Phase transition in the Countdown problem

Phase transition in the Countdown problem

Lucas Lacasa and Bartolo Luque lucas.lacasa@upm.es Departamento de Matemática Aplicada y Estadística, ETSI Aeronáuticos
Universidad Politécnica de Madrid, Spain
Department of Physics, Clarendon Laboratory, University of Oxford, UK
July 19, 2019
Abstract

Here we present a combinatorial decision problem, inspired by the celebrated quiz show called the countdown, that involves the computation of a given target number from a set of randomly chosen integers along with a set of arithmetic operations. We find that the probability of winning the game evidences a threshold phenomenon that can be understood in the terms of an algorithmic phase transition as a function of the set size . Numerical simulations show that such probability sharply transitions from zero to one at some critical value of the control parameter, hence separating the algorithm’s parameter space in different phases. We also find that the system is maximally efficient close to the critical point. We then derive analytical expressions that match the numerical results for finite size and permit us to extrapolate the behavior in the thermodynamic limit.

pacs:
05.70.Fh, 89.75.-k, 89.20.Ff
preprint: APS/123-QED

In combinatorial optimization problems, a large amount of literature points out to the occurrence of a so called threshold phenomenon in the performance of search algorithms selman (); monasson (); dimitri (); moore (): there exists a phase in parameter space where the search algorithm can easily find a solution to the aforementioned combinatorial problem (as the number of available solutions is exponentially large with the system size), and a phase where such solution typically (i.e. almost surely) does not exist. The transition between both phases is sharp in some situations, mimicking in several aspects the phenomenon of a phase transition in statistical physics problems. Some classical problems evidencing such phenomenon include combinatorial problems in random graphs or the satisfaction of (random) boolean clauses, generically gathered under the umbrella of random constraint satisfaction problems (rCSP) moore (); bookSAT (). Many of these concrete problems can indeed by interpreted under a statistical physics formalism spin_glass (); mertens2 (), the general idea being the following: in a combinatorial optimization problem, in some cases one can formalize a cost function to be minimized. In satisfaction problems, this is for instance the number of violated constraints. Within statistical physics of disorders systems, such as in spin glasses, one indeed proceeds in the same manner if the system is studied in the limit of low temperature (in that situation, the system tries to adopt the ground state or minimal energy configuration). Thereby, the cost function of a combinatorial optimization problem can be related to the Hamiltonian of a disordered system at zero temperature (for instance, finding a minimum partition within the so-called partitioning problem is equivalent to finding the ground state of an infinite range Ising spin glass with Mattis-like, antiferromagnetic couplings mertens2 ()).
In this work we present a random decision problem, called the countdown problem, which is inspired in a celebrated british TV quiz show called Countdown (based itself on the French game show Des chiffres et des lettres, one of the longest-running game shows in the world, and receiving other names in several countries wiki ()). This show is separated in several games, one of which incorporates the combinatorial problem of arithmetically combining some numbers to produce another one. Concretely, the contestants must use arithmetics to reach a given target number from six other numbers used each of them at much once. Here we formalize a random version of this decision problem and explore its solvability as a function of the parameter space. We will provide numerical evidence according to which the solvability of the decision problem shows the presence of an algorithmic phase transition, and will introduce an approximate theory, which we show to be on good agreement with the numerics for finite size systems and permits us to theoretically find the phase transition in the thermodynamic limit.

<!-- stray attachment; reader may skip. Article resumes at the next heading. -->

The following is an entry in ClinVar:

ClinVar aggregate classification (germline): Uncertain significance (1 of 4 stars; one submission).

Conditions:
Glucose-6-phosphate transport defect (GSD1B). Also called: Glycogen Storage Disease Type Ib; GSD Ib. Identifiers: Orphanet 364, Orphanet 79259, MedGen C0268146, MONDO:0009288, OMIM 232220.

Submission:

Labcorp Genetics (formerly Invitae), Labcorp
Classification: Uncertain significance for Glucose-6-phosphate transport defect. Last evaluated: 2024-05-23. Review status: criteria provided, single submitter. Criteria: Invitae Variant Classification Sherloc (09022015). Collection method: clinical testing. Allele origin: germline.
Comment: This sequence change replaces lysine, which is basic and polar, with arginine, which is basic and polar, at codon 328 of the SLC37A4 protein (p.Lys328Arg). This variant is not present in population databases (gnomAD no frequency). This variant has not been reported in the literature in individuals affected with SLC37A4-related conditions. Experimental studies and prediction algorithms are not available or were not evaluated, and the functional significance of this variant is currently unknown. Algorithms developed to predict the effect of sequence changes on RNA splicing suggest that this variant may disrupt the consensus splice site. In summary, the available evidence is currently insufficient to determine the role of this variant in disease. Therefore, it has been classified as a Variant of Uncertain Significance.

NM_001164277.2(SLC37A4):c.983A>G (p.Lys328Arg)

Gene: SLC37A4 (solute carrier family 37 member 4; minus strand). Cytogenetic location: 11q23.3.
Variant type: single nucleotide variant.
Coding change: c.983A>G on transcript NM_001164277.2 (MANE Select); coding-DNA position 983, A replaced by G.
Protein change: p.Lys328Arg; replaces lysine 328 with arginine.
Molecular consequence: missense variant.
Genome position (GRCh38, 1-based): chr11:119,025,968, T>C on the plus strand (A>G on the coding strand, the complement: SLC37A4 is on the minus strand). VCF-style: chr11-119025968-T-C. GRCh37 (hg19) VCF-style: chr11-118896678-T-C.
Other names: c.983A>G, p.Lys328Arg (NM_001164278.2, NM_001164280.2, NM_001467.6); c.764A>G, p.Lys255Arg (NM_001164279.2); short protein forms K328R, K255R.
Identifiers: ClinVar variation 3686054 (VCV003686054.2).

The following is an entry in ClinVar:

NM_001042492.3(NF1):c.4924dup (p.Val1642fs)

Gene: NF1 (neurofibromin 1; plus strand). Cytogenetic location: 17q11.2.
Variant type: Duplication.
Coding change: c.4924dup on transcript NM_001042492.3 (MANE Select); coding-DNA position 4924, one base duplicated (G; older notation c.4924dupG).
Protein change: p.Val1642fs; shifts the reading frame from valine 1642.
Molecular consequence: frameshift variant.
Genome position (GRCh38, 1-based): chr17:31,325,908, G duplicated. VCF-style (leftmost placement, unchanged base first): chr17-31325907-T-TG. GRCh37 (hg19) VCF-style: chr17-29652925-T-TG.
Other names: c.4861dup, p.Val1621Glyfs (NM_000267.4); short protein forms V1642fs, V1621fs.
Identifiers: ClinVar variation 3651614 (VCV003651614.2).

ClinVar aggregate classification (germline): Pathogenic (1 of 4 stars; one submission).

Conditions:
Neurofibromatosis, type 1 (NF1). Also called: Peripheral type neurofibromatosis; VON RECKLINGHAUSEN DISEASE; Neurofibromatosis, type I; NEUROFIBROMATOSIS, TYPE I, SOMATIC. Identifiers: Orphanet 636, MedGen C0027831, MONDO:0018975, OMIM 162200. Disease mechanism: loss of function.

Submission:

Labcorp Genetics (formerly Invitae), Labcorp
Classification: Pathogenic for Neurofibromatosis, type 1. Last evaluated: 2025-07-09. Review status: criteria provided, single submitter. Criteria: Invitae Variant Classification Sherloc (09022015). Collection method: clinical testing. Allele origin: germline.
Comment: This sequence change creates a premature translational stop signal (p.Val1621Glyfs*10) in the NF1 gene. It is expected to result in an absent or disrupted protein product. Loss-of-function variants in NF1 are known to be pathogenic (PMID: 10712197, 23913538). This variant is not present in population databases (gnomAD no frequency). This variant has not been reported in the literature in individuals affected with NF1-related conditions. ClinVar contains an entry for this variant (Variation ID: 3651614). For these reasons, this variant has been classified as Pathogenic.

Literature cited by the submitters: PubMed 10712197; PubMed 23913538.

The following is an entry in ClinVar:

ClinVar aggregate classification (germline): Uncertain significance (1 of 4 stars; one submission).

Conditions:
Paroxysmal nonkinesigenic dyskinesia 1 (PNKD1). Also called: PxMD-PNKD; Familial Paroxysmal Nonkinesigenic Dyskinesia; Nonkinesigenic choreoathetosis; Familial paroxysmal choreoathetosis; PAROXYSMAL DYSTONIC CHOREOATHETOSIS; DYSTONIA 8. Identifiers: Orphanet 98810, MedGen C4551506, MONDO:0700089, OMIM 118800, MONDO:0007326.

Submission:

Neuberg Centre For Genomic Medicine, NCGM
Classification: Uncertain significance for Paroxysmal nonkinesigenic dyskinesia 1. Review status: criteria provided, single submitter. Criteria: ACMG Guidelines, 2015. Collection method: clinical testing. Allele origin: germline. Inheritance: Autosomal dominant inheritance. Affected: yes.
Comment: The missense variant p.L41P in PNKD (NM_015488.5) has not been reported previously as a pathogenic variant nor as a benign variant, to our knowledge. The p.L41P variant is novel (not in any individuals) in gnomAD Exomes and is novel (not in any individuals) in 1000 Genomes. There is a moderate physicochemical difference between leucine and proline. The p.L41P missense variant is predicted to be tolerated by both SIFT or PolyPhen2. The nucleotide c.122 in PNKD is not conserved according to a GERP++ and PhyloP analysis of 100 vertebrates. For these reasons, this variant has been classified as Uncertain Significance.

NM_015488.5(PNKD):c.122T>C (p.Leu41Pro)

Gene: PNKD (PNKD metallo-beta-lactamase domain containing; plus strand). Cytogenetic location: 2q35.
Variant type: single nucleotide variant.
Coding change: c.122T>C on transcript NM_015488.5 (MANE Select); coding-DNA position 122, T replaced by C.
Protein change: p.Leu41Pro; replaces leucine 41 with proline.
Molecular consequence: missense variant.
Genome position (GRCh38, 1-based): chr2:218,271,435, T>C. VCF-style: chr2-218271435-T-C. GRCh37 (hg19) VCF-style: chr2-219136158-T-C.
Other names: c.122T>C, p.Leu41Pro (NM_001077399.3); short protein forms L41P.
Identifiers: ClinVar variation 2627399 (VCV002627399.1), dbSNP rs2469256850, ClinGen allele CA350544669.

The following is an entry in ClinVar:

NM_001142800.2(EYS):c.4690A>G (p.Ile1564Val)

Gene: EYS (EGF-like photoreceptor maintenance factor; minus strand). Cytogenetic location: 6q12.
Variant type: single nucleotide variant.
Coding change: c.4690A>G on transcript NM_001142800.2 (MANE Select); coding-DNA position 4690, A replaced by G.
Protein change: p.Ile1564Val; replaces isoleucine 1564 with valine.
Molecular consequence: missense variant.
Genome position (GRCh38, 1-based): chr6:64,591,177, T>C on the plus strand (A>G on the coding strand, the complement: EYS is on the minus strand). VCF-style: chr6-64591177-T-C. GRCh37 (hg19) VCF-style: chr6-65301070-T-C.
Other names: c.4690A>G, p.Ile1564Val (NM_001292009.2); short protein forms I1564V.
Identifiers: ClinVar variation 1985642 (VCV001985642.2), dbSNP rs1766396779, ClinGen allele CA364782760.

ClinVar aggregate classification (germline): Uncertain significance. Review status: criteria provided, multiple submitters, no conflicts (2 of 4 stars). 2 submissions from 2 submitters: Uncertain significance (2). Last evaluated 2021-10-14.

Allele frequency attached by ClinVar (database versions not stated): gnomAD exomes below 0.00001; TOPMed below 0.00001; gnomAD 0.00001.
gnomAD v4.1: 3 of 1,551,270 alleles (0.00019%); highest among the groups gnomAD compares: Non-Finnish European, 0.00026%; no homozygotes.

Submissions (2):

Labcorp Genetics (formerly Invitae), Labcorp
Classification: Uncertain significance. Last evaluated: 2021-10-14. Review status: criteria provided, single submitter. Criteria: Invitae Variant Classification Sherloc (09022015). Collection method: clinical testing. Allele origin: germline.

Let us begin by defining the pool of size as the integer interval . Suppose that we randomly extract with reposition from this pool a set of integers and another integer called the target. Stated as a decision problem, the target game raises the following question: for a given duple , which is the probability of reaching by combining the elements of (where each element can be used or not, but each of them will be used at much once) through the set of arithmetic operations ? Once is fixed, one can assert that for rather small values of , as for example, the amount of possible combinations is rather limited. For large values of , the situation is the opposite: on average there will exist many possible ways of combining the elements in to reach . Whereas several parallels with random k-satisfiability can be outlined, it can be shown that the problem at hands is not based on finding the correct variables assignment , but the correct Hamiltonian assignment amongst a Hamiltonian ensemble futuro (). While this dual representation disables the possibility a standard statistical mechanics approach, we will take advantage of the number theoretical nature of the problem to propose a probabilistic theoretical treatment. We start be relaxing the problem statement by assuming that the set of available arithmetic operations is restricted to . As the problem is computationally nontrivial countdown (), in order to explore the problem numerically, we have implemented a brute force recursive routine that explores the search space in an exhaustive way (additional details in futuro ()). For a given pool size , we fix , make Monte Carlo simulations and perform ensemble averages over different realizations of and . The winning probability is defined as the probability of reaching by arithmetically combining at much the numbers (where each of the elements can be used or not, but each of them will be used at much once). In figure 1 we plot the results of vs for different pool sizes , averaged in each case over realizations. Note that the transition between (loosing almost surely) and (winning almost surely) is sharp and occurs at a certain , estimated as the linear interpolation of for which , as usual in percolation theory. This crossover value depends on the pool size, since the control parameter is not intensive. In the inset panel of figure 1 we plot, in linear-log scales, its dependence with system’s size, finding a logarithmic scaling of the form , with and .

Figure 1: Winning probability curve as a function of , for increasing pool sizes , in the system with . Solid curves are the analytical predictions (equations 2-4). (Inset panel) Linear-log plot of the crossover value scaling , for different values of the pool size . In each case the crossover value is estimated as the linear interpolation of for which , as in percolation theory. The straight line is a fit to a logarithmic function with and .